LC Paper No. LS 71/98-99
Paper for the House Committee MeetingObject(s) of the Bill
on 4 December 1998
Legal Service Division Report on
Theft (Amendment) Bill 1998
To create a statutory offence of fraud.
LegCo Brief Reference
2. LP 452/00C issued by the Department of Justice in November 1998.
Date of First Reading
3. 2 December 1998.
4. The two main proposals of the Bill are to create a statutory offence of fraud and to retain the common law offence of conspiracy to defraud. The first one is to implement part of the recommendations of the Law Reform Commission of Hong Kong ("LRC") contained in its report "Report on Creation of a Substantive Offence of Fraud" published in July 1996 ("the Report").
5. Under the existing law in Hong Kong, there is no offence of "fraud". There is instead a broad concept of fraud and what it means to defraud someone. This has been defined as "dishonestly to prejudice or to take the risk of prejudicing another's right, knowing that you have no right to do so". Cases involving aspects of fraudulent behaviour are dealt with either as specific offences under the Theft Ordinance (Cap. 210), or where a criminal agreement between two or more persons can be proved, by means of a charge of "conspiracy to defraud" under the common law. Chapters 2 and 3 of the Report set out the weaknesses in the various offences under the Theft Ordinance relating to fraud. Because of the growing complexity of fraudulent behaviour and development of modern technology, the LRC considered that the offences under the Theft Ordinance are inadequate to cope with the problem of fraud. Furthermore, the LRC has identified a number of defects in the existing common law offence of conspiracy to defraud.
6. In the Report, the LRC recommended the creation of a new offence of fraud. Under this new offence, a person by deceit and with intent to defraud induces another to act or make an omission which results in either prejudice or a substantial risk of prejudice (financial or proprietary) to another or benefit (financial or proprietary) to the fraudster or another would commit an offence. The LRC intended that "deceit" could be both by a positive misrepresentation of the facts and by a deliberate concealment of the true position. The maximum penalty of the offence was recommended to be 14 years. Apart from the creation of a new offence, the LRC also recommended that the present common law conspiracy to defraud be specifically repealed and replaced by a conspiracy to commit the new substantive offence.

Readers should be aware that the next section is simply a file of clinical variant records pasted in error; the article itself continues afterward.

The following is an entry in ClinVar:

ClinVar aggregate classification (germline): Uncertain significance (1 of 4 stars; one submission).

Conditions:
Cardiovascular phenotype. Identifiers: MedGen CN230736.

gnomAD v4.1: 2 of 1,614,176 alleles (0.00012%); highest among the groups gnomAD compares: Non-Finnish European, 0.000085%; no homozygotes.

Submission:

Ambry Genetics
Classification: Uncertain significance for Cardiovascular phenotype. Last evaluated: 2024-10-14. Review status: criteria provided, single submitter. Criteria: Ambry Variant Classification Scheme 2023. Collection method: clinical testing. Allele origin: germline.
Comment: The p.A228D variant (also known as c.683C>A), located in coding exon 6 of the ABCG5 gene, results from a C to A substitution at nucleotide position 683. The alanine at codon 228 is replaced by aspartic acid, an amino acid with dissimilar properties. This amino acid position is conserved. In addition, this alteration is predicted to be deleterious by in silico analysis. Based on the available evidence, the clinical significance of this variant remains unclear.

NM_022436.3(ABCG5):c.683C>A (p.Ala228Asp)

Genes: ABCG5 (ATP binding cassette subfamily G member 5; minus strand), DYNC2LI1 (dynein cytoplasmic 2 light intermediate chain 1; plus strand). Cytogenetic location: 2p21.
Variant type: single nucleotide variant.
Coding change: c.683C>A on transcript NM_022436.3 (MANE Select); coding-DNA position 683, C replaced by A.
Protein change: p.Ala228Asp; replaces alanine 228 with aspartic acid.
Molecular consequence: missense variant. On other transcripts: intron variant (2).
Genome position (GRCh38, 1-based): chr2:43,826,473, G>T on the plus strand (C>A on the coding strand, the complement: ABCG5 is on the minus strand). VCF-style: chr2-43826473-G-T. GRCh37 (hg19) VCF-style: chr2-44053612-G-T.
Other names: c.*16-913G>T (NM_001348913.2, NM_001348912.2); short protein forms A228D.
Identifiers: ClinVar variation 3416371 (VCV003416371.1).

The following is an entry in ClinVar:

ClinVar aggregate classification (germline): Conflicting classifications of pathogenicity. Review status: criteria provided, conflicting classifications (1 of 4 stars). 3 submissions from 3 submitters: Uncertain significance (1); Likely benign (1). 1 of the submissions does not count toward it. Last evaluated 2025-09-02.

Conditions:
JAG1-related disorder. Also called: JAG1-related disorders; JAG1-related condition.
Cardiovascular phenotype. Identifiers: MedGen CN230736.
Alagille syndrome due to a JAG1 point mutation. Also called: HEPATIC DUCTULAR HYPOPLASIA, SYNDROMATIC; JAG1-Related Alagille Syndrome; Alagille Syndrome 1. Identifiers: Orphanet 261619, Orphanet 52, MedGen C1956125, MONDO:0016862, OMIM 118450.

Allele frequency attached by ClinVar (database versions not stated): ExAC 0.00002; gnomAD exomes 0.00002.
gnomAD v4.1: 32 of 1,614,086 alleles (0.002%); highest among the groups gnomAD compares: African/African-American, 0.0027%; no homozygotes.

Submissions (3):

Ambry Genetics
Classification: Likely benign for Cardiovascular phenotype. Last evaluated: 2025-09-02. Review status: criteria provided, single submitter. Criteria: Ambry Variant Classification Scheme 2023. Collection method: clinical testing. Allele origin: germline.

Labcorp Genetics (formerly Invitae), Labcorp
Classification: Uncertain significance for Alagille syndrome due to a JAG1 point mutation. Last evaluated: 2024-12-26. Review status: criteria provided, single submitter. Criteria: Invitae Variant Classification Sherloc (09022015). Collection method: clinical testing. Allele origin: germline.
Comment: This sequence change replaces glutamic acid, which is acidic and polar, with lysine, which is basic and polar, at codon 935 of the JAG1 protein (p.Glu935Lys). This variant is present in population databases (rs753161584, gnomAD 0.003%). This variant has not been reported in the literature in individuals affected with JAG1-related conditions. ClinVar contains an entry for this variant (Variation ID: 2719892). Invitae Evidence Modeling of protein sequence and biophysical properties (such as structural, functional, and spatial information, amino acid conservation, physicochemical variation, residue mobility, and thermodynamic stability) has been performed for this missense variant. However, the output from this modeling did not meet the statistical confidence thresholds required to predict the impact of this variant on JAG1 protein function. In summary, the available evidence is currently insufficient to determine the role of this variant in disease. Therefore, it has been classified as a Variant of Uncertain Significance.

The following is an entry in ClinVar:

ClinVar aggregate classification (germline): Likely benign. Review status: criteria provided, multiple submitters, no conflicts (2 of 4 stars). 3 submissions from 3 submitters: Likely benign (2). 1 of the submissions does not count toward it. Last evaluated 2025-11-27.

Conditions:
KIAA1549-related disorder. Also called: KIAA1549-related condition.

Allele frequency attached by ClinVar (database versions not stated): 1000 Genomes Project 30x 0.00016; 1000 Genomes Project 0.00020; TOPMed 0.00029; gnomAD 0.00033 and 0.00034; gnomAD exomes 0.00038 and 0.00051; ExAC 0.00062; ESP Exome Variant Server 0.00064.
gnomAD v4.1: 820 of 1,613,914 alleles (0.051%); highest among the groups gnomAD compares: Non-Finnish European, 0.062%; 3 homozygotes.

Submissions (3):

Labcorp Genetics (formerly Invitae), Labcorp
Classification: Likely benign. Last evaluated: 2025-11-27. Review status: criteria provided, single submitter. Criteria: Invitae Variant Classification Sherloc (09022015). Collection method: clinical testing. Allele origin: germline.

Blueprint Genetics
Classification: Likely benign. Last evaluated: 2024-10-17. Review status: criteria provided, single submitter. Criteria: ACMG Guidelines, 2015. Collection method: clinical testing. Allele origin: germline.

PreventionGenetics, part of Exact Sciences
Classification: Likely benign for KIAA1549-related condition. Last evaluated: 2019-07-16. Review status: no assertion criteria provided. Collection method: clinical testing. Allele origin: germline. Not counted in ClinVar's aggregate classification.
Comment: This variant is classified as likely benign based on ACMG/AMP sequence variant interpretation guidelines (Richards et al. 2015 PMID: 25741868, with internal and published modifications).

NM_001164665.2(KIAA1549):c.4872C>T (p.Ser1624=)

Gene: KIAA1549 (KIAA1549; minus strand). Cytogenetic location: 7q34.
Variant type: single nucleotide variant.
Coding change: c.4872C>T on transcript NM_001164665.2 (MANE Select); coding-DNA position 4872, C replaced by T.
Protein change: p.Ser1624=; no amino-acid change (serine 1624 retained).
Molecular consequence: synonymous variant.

7. The recommendations of the LRC were submitted to the former Legislative Council as the Fraud Bill which received its First Reading on 20 November 1996. A Bills Committee was formed to consider the Fraud Bill, but it did not commence work due to other priorities and the Fraud Bill lapsed on dissolution of the former Legislative Council.
8. This Bill proposes the creation of an offence of fraud, same as the Fraud Bill and the recommendations of the LRC. However, this Bill differs from the Fraud Bill and the recommendations of the LRC in that in the new offence of fraud proposed in this Bill, the prejudice and benefit are not restricted to financial or proprietary in nature. Another difference with the Fraud Bill and the recommendations of the LRC is that the common law offence of conspiracy to defraud is specifically retained by this Bill (clause 3, in the proposed section 16A(4)).
9. The Administration's reasons for the departure from the Fraud Bill and the recommendations of the LRC are stated in paragraphs 6 to 8 of the LegCo Brief.
10. The Administration has consulted the Bar Association and the Law Society. The points made by the two professional bodies and the Administration's views are contained in paragraph 19 of the LegCo Brief.
Consultation with Panel
11. The Administration briefed the Panel on Administration of Justice and Legal Services generally on this Bill on 17 November 1998. The Bar Association and the Law Society have also respectively made submissions to the Panel on various points. Members of the Panel had raised various concerns including the departure from the recommendations of the LRC in the treatment of the common law offence of conspiracy of defraud. The Panel was generally of the view that the issues should be considered by a Bills Committee.
12. There are various policy and technical legal issues in the Bill which merit detailed consideration. Members may wish to set up a Bills Committee to consider the Bill.
Senior Assistant Legal Adviser
Legislative Council Secretariat
2 December 1998